Pat and I met later in Dublin. I liked him immediately, and he had a film in mind. I wasn’t interested until Pravina and I had finished our book Sacred Art. We had to return to Brazil, in 2018, to give copies of the book to all the artists in it, and I thought how good it would be to have patient, professional footage of the artists at work.
We met up in Salvador. Pravina and I had gone earlier to explain the film to our friends, the artists. Pravina was raised in Brazil, speaks Portuguese like a native, and she and I fade easily into the crowd. Pat arrived with his crew: his cameraman Colm Hogan, Colm’s assistant Roman, and Bob Brennan the soundman. With their van and cumbersome, abundant machinery, they created a conspicuous presence. All was unfamiliar, the heat, the vast city of beautiful black people, but they were brave, unflustered, quick to adapt, and always good company.
The film begins in Maragojipinho, a pottery town beside a calm river in the interior of Bahia. A flurry of work is followed by slow, close attention to Rosalvo Santana shaping clay into an elegant image of Nossa Senhora Desatadora dos Nos. The scene shifts to the city, to Nilo dos Santos making a woodblock print of Orunmilá, the Yoruba god of wisdom. Then, in my favorite bit, Samuel welds junk into a statue of Oxóssi, the Candomblé lord of the hunt. Salvador ends with our close friends, Edival who carves and Izaura who paints statues of the saints that are carried in processions through the streets and placed on the high altars of baroque churches.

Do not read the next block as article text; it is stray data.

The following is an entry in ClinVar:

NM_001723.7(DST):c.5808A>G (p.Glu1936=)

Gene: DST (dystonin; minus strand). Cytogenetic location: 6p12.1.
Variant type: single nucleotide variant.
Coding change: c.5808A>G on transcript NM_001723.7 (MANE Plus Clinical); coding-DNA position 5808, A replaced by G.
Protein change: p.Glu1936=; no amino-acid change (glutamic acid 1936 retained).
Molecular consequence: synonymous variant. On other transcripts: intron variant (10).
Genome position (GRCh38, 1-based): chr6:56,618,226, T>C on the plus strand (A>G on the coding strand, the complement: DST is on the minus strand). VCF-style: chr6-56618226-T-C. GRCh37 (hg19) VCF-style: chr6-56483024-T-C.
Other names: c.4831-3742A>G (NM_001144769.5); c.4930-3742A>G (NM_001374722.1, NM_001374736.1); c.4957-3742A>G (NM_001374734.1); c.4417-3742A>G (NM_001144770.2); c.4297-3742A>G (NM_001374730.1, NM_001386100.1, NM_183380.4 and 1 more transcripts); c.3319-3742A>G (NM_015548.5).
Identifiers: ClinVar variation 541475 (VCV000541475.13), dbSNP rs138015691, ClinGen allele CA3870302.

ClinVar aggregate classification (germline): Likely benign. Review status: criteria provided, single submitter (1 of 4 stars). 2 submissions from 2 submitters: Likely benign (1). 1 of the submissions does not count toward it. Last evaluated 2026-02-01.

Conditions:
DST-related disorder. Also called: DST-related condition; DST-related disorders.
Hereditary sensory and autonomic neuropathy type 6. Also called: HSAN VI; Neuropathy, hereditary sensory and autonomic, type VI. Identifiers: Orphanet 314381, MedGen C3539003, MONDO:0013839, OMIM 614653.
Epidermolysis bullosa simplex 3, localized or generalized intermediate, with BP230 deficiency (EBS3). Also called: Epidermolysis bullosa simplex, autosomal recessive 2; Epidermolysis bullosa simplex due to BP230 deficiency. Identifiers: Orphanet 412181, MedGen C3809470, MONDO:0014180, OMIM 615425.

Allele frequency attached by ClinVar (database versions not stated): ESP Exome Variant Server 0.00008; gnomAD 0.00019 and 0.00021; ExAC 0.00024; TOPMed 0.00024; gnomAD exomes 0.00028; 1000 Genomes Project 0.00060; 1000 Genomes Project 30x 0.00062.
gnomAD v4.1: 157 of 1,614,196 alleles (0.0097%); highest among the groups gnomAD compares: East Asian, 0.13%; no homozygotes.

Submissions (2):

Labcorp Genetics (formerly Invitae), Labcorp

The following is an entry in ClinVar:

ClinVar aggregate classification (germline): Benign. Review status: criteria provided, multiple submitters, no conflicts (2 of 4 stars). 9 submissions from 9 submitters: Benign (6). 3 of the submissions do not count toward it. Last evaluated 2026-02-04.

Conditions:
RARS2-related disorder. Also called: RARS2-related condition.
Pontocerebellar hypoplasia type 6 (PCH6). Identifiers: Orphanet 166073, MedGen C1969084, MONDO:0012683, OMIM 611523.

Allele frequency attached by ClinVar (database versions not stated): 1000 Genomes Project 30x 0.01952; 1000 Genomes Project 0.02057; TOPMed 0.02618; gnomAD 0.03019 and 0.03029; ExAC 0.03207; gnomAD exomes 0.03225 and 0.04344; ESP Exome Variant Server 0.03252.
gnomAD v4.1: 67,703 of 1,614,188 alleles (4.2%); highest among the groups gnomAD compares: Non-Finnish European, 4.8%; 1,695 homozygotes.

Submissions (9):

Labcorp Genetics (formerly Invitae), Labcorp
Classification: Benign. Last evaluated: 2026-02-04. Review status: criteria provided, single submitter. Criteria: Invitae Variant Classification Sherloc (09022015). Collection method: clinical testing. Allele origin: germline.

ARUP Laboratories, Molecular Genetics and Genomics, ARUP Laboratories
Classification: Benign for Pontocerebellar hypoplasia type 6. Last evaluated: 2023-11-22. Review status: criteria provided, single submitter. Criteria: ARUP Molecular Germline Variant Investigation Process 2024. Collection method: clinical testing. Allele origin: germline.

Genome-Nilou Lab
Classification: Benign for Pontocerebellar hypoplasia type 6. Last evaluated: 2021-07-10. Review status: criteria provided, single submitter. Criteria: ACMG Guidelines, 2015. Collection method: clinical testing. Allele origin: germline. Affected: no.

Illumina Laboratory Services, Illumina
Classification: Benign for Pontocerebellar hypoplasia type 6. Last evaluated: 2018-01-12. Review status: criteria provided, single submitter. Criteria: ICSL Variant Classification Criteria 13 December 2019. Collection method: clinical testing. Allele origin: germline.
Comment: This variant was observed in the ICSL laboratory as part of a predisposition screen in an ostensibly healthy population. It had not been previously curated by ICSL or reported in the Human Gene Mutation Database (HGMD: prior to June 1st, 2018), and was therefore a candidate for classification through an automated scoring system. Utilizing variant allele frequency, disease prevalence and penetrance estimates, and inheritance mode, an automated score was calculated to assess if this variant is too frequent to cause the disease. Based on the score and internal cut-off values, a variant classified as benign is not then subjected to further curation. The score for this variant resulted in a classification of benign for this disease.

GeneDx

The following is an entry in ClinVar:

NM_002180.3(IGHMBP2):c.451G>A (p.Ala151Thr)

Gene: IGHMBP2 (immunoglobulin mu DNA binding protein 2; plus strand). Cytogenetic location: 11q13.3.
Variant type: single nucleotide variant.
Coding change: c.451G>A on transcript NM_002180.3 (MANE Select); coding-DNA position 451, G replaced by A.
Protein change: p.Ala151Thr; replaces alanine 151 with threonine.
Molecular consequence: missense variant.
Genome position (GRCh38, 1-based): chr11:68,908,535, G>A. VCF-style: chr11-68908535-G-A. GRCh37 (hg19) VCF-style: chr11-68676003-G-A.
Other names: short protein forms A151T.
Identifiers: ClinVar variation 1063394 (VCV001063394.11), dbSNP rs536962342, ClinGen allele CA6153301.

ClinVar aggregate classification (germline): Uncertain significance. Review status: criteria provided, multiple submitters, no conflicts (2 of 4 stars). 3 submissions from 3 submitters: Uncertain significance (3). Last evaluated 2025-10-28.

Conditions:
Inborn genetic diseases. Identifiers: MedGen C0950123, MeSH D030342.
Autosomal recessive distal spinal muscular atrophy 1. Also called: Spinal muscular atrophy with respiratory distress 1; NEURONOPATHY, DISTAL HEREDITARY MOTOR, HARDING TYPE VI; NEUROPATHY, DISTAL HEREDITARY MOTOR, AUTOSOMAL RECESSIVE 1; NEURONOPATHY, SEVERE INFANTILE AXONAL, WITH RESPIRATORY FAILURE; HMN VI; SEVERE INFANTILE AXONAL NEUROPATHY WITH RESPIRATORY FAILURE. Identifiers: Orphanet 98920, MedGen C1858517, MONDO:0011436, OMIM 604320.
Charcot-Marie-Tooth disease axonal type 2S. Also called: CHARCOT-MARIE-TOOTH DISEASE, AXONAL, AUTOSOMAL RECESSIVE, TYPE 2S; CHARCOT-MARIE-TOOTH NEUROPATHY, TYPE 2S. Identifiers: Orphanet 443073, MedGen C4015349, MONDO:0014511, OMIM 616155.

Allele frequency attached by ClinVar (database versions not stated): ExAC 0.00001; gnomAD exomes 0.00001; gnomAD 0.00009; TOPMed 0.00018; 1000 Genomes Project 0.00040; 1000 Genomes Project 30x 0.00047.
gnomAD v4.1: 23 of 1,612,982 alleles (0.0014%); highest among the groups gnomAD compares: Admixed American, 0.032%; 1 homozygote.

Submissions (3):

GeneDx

Later that summer we met up in North Carolina, where I had a field project in progress, so Pat and his crew could film the potters, our friends Mark Hewitt and Daniel and Kate Johnston. The crew caught Mark at firing time and they filmed Daniel making a robust big pot with the technique he learned in Thailand.
Communications swept back and forth across the Atlantic. The film kept getting better. Pat used my photographs and snatches of a video by Tom McCarthy so Turkey, where I had done a decade of fieldwork, could be part of the story. Ahmet Şahin, one of the greatest ceramic artists of modern times, makes a touching appearance. Young women from the Öztürk, Balcı, and Kurt families in the mountains bring color to the film with their magnificent carpets.
For the final filming we were back in Ireland in March of 2019. We walked the lanes of Ballymenone, and I sat in Blake’s of the Hollow in Enniskillen to remember my hero Hugh Nolan. Then Pat worked hard to finish the film that had its world premiere at the Toronto International Film Festival in September of 2019.
Pat couldn’t make it, but Tina O’Reilly, the producer, came, and she and I and Pravina did the best we could with all the interviews. After the screenings, we weren’t congratulated by elderly folklorists but by youthful filmmakers who, certain they didn’t want their own films to look like television or Hollywood, found in Pat’s film an inspirational alternative.
Before it is released, the film has to roll through the cycle of film festivals, a cycle the pandemic has interrupted. Screenings planned for the spring at the RiverRun festival and in Indiana University’s cinema series were canceled. Pat Collins, as I write, still hopes for an Irish premiere at the festival in Galway, to be followed by an Irish tour, screenings in small communities to provoke discussion about local tradition. But, considering the usual fate of the best laid plans of both mice and men, who knows?